The 9th Annual AP Report to the Nation shows Hawaii’s public school system has seen across-the-board gains in the number of students taking AP exams, total exams taken, and scores that qualify students for college credit – in line with a national trend. Succeeding in AP is defined as achieving a score of 3 or higher on the five-point AP Exam scale, which is the score needed for credit, advanced placement or both at the majority of colleges and universities.
“Our commitment to provide more opportunities for students to take AP exams is clearly paying off,” said Superintendent Kathryn Matayoshi. “Schools and students are embracing the rigor of AP courses and successfully completing challenging coursework that will prepare graduates for college and careers.”
Approximately 11.4 percent of Hawaii’s graduating class scored a 3 or higher on an AP exam, compared with 19.5 percent nationally. However, Hawaii is expanding access to AP faster than the national average, more than doubling the number of high school graduates taking AP exams in the last decade – an effort that drew national praise from College Board Senior Vice President Andrea Mainelli during a regional conference last year.
In the 2011-2012 school year, about 4,700 Hawaii public schools students took some 6,700 AP exams, with about 2,600 students earning scores of 3 or above. Over the last five years, Department schools have seen a 48 percent increase in AP exams taken and a 35 percent increase in the number of students scoring 3 or above. Mililani High School led the state with students scoring 3 or above on 389 exams last year. Other high schools enrolling large numbers of students in AP courses and posting high scores include Campbell, Moanalua, Roosevelt and McKinley high schools.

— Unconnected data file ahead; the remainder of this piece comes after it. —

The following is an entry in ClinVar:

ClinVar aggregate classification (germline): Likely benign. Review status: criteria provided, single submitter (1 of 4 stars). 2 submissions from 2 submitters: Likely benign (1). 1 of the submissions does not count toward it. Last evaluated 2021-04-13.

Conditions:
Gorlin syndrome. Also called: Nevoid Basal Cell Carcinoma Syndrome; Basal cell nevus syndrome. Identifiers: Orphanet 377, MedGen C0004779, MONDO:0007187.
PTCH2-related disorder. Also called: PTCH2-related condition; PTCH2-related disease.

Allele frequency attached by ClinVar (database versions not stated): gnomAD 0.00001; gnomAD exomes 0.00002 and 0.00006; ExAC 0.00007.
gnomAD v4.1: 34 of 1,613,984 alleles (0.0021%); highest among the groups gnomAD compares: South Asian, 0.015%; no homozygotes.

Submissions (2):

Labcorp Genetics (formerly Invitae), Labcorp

Another encouraging sign: AP participation and success also is growing for Hawaii’s low-income students. In 2012, 756 low-income students graduated having taken an AP exam, up from 553 the year before, while the number of students scoring 3 or higher jumped to 249 from 195 during the same period.
Nationally, some 954,000 high school graduates took AP exams in 2012, a 30 percent increase from the class of 2011. More than 573,000 high school graduates scored 3 or better, or 18 percent more than the previous year.
The AP program offers college-level content and examinations to high school students. AP courses are offered in 34 subjects nationally, and the accompanying end of course exams are scored on a scale of one to five. The College Board, which administers the tests, labels scores of 3 and above as being worthy of college-credit. Hawaii’s public school students took AP exams in 30 of the 34 offered subjects with English Language and Composition being the most popular test. English Literature and Composition, Psychology, Calculus AB and United States History were the next most popular exams, respectively.